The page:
Hum Resour for Health 2007, 5:9.

    (May, 2011)

    BioMed Central Full Text OpenURL

  2. Sato K: The Effect of Physician Shortage on Today's Hansen's Disease Management.

    Jn J Lepr 2005, 74(3):221-225. Publisher Full Text OpenURL

  3. Stenger J, Cashman B, Savageau A: The Primary Care Physician Workforce in Massachusetts: Implications for the Workforce in Rural, Small Town in America.

    J Rural Health 2008, 24(4):375-383. PubMed Abstract | Publisher Full Text OpenURL

  4. Nadeem E: Canada's physician shortage: effects, projections, and solutions. [http:/ / www.fraserinstitute.org/ commerce.web/ product_files/ Canadas_Physician_Shortage.pdf] webcite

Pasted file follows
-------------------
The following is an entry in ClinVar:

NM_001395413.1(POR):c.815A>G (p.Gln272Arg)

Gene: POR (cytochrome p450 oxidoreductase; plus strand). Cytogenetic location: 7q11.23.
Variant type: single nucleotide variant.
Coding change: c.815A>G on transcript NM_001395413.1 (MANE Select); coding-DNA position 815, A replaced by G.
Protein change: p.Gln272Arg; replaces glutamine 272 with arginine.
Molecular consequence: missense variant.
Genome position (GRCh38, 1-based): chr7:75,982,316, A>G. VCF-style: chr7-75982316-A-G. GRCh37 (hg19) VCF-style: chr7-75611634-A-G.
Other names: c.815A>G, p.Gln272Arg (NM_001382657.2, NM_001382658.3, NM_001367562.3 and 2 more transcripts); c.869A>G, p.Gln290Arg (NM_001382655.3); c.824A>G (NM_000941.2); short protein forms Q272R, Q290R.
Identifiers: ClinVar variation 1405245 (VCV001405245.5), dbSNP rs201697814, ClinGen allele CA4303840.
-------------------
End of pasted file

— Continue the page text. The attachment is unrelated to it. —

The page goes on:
2006.

    (May, 2011)

  5. Mojon-Azzi SM, Mojon DS: Waiting times for cataract surgery in ten European countries: an analysis using data from the SHARE survey.

    Br J of Ophthalmology 2007, 91:282-286. Publisher Full Text OpenURL

  6. Perrin JM, Valvona J: Does increased physician supply affect quality of care?

    Health Aff 1986, 5(4):63-72. Publisher Full Text OpenURL

  7. Hassen E: Developed world is robbing Africa of health staff.

    BMJ 2005, 331(7507):49. PubMed Abstract | Publisher Full Text | PubMed Central Full Text OpenURL

  8. EBSCO host connection: Citations with the tag: physicians -- Supply & demand. [http://connection.ebscohost.com/tag/PHYSICIANS%2B--%2BSupply%2B%2526%2Bdemand] webcite

    (December, 2011)

  9. Deal CL, Hooker R, Harrington T, Birnbaum N, Hogan P, Bouchery E, Klein-Gitelman M, Barr W: The United States rheumatology workforce: supply and demand, 2005-2025.

    Arthritis Rheum 2007, 56(3):722-729. PubMed Abstract | Publisher Full Text OpenURL